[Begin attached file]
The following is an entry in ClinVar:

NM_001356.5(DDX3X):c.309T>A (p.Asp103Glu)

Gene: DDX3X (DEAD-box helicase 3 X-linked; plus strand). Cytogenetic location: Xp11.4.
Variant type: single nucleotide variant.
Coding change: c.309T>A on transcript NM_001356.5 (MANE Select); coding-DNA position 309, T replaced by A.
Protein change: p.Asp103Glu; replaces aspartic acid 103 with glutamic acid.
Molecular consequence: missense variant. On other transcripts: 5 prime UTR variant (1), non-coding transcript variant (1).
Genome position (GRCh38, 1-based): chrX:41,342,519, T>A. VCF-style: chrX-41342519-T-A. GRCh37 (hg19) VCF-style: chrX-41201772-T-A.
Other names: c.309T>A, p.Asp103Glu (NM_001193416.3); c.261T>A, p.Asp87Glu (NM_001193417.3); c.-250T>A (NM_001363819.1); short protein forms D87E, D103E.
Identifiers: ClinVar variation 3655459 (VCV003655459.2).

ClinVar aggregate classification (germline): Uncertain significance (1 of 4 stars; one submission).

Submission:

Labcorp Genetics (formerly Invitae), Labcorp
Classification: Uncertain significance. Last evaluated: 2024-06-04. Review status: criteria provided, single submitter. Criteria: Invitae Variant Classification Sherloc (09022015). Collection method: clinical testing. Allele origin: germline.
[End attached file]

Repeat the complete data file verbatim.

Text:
The following is an entry in ClinVar:

NM_001356.5(DDX3X):c.309T>A (p.Asp103Glu)

Gene: DDX3X (DEAD-box helicase 3 X-linked; plus strand). Cytogenetic location: Xp11.4.
Variant type: single nucleotide variant.
Coding change: c.309T>A on transcript NM_001356.5 (MANE Select); coding-DNA position 309, T replaced by A.
Protein change: p.Asp103Glu; replaces aspartic acid 103 with glutamic acid.
Molecular consequence: missense variant. On other transcripts: 5 prime UTR variant (1), non-coding transcript variant (1).
Genome position (GRCh38, 1-based): chrX:41,342,519, T>A. VCF-style: chrX-41342519-T-A. GRCh37 (hg19) VCF-style: chrX-41201772-T-A.
Other names: c.309T>A, p.Asp103Glu (NM_001193416.3); c.261T>A, p.Asp87Glu (NM_001193417.3); c.-250T>A (NM_001363819.1); short protein forms D87E, D103E.
Identifiers: ClinVar variation 3655459 (VCV003655459.2).

ClinVar aggregate classification (germline): Uncertain significance (1 of 4 stars; one submission).

Submission:

Labcorp Genetics (formerly Invitae), Labcorp
Classification: Uncertain significance. Last evaluated: 2024-06-04. Review status: criteria provided, single submitter. Criteria: Invitae Variant Classification Sherloc (09022015). Collection method: clinical testing. Allele origin: germline.